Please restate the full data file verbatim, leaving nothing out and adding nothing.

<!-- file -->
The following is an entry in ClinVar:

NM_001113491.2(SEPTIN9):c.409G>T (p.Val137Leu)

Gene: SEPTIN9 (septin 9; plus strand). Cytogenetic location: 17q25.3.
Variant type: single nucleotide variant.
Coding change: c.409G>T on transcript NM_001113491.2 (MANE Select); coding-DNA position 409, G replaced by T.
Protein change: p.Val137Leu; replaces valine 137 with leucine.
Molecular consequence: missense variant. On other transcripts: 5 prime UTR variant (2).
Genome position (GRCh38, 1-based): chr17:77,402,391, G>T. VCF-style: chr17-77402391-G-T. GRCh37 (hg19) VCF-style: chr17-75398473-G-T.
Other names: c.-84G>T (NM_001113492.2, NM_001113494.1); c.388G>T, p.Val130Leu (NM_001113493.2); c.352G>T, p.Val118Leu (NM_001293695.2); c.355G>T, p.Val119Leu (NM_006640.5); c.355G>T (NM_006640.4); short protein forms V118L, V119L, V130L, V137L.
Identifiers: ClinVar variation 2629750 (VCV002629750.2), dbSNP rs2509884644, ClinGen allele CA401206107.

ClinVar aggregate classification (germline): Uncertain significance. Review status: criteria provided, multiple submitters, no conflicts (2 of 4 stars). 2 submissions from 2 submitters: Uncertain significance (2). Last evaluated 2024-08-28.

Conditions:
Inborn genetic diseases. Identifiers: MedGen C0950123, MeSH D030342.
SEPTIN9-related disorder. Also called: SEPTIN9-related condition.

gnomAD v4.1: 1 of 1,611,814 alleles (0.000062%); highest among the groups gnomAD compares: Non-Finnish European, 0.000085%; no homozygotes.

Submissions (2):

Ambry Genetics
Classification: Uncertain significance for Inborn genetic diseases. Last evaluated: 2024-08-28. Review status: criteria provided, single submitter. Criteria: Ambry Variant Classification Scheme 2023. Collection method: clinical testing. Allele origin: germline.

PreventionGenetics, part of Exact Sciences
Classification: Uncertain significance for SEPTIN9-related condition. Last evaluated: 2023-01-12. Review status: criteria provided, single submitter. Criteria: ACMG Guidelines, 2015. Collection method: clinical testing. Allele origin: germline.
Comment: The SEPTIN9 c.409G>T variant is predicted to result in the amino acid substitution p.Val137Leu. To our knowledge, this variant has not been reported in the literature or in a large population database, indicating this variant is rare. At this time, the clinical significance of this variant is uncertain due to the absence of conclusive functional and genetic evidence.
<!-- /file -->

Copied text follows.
The following is an entry in ClinVar:

NM_001113491.2(SEPTIN9):c.409G>T (p.Val137Leu)

Gene: SEPTIN9 (septin 9; plus strand). Cytogenetic location: 17q25.3.
Variant type: single nucleotide variant.
Coding change: c.409G>T on transcript NM_001113491.2 (MANE Select); coding-DNA position 409, G replaced by T.
Protein change: p.Val137Leu; replaces valine 137 with leucine.
Molecular consequence: missense variant. On other transcripts: 5 prime UTR variant (2).
Genome position (GRCh38, 1-based): chr17:77,402,391, G>T. VCF-style: chr17-77402391-G-T. GRCh37 (hg19) VCF-style: chr17-75398473-G-T.
Other names: c.-84G>T (NM_001113492.2, NM_001113494.1); c.388G>T, p.Val130Leu (NM_001113493.2); c.352G>T, p.Val118Leu (NM_001293695.2); c.355G>T, p.Val119Leu (NM_006640.5); c.355G>T (NM_006640.4); short protein forms V118L, V119L, V130L, V137L.
Identifiers: ClinVar variation 2629750 (VCV002629750.2), dbSNP rs2509884644, ClinGen allele CA401206107.

ClinVar aggregate classification (germline): Uncertain significance. Review status: criteria provided, multiple submitters, no conflicts (2 of 4 stars). 2 submissions from 2 submitters: Uncertain significance (2). Last evaluated 2024-08-28.

Conditions:
Inborn genetic diseases. Identifiers: MedGen C0950123, MeSH D030342.
SEPTIN9-related disorder. Also called: SEPTIN9-related condition.

gnomAD v4.1: 1 of 1,611,814 alleles (0.000062%); highest among the groups gnomAD compares: Non-Finnish European, 0.000085%; no homozygotes.

Submissions (2):

Ambry Genetics
Classification: Uncertain significance for Inborn genetic diseases. Last evaluated: 2024-08-28. Review status: criteria provided, single submitter. Criteria: Ambry Variant Classification Scheme 2023. Collection method: clinical testing. Allele origin: germline.

PreventionGenetics, part of Exact Sciences
Classification: Uncertain significance for SEPTIN9-related condition. Last evaluated: 2023-01-12. Review status: criteria provided, single submitter. Criteria: ACMG Guidelines, 2015. Collection method: clinical testing. Allele origin: germline.
Comment: The SEPTIN9 c.409G>T variant is predicted to result in the amino acid substitution p.Val137Leu. To our knowledge, this variant has not been reported in the literature or in a large population database, indicating this variant is rare. At this time, the clinical significance of this variant is uncertain due to the absence of conclusive functional and genetic evidence.